ResearchPublications

“Like I have no choice”: A qualitative exploration of HIV diagnosis and medical care experiences while incarcerated and their effects
Abstract

It is estimated that one in six Black and Latino adult persons living with HIV (PLWH) spend time in correctional institutions each year. Yet after release, PLWH of color evidence poor HIV health outcomes across the HIV care continuum. This study, guided by an ecological approach and Critical Race Theory, sought to understand the lived experiences of socioeconomically disadvantaged PLWH of color who received an HIV diagnosis and/or medical care while incarcerated, and the ways in which those experiences influenced engagement in medical care after release. Drawn from a larger study in Brooklyn, NY, in 2013-2016, a subset of 28 participants who received in-depth qualitative interviews were purposively sampled for a secondary analysis of participants who received an HIV diagnosis and/or medical care while incarcerated. Using an Interpretive Phenomenological Analysis, we found participant’s experiences were shaped by longstanding mistrust of the medical establishment. While incarcerated, lack of autonomy, substandard medical care, and poor social support exacerbated medical mistrust and avoidance of HIV medical care long after release. Engagement in HIV medical care and treatment were also impacted by a dynamic interplay of factors including substance use, prolonged periods of denial, poverty, and repeated bouts of incarceration. Given that experiences of HIV diagnosis and medical care while incarcerated have long-ranging, adverse effects, we argue that a better understanding of the ways in which PLWH of color experience HIV diagnosis and medical care while incarcerated may serve to inform intervention efforts within correctional institutions to improve HIV health outcomes.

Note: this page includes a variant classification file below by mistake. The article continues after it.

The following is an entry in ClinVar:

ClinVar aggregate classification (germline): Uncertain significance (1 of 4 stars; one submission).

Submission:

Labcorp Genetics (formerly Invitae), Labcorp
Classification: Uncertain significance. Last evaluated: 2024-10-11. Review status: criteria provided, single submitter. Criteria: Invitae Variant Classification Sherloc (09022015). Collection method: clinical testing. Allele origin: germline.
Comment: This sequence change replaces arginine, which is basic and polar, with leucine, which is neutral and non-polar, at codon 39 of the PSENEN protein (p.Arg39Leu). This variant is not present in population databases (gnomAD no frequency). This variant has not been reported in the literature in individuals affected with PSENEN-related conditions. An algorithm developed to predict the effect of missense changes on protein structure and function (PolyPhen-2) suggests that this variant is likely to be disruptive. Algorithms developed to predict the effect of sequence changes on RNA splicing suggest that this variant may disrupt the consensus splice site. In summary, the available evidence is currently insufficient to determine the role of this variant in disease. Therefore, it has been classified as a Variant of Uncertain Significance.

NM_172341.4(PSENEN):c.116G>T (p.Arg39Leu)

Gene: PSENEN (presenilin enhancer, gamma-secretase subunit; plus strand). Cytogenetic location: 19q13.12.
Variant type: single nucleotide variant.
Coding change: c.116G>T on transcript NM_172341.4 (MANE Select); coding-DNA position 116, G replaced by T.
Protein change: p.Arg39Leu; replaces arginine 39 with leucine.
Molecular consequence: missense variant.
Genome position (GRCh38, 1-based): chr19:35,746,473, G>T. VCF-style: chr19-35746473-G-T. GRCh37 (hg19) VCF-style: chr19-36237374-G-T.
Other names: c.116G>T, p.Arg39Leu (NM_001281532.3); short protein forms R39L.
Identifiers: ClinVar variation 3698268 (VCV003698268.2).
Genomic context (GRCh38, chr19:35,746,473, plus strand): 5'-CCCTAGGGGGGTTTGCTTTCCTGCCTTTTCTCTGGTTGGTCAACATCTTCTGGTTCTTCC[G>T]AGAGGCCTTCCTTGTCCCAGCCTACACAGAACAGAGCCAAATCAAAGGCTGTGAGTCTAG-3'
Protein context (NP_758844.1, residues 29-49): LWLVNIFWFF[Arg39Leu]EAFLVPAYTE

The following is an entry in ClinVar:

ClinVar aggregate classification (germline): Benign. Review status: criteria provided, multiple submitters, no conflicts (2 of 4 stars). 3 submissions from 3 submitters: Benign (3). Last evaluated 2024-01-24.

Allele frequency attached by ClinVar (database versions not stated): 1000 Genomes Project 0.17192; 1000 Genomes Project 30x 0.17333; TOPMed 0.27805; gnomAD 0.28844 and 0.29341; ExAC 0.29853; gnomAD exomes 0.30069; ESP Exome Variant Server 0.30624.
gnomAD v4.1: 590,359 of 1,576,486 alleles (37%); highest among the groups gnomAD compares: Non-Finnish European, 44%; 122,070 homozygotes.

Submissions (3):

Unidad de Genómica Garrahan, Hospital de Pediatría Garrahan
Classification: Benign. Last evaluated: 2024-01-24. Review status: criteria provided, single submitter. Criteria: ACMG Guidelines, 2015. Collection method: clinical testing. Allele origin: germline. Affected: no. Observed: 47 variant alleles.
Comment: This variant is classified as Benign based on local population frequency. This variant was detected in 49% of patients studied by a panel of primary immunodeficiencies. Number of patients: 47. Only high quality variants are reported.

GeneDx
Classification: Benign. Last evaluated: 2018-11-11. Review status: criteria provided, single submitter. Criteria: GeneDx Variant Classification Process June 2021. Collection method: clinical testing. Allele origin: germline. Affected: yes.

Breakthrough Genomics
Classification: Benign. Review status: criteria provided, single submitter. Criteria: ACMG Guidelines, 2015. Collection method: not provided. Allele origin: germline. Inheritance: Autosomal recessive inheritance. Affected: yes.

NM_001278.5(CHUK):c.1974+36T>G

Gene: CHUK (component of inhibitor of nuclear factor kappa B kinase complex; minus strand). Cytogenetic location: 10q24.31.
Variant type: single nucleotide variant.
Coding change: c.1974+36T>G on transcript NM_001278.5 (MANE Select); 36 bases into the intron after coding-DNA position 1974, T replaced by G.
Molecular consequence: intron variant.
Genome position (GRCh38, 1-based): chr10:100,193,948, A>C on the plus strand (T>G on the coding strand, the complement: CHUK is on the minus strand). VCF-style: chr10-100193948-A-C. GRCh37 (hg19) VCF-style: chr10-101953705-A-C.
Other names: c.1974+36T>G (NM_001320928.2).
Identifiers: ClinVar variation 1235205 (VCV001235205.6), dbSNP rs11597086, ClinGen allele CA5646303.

Full citation:
Kutnick AH, Leonard NR, Gwadz MV (2019).
“Like I have no choice”: A qualitative exploration of HIV diagnosis and medical care experiences while incarcerated and their effects
Behavioral Medicine, 45 (2), 153-165. doi: 10.1080/08964289.2019.1591338.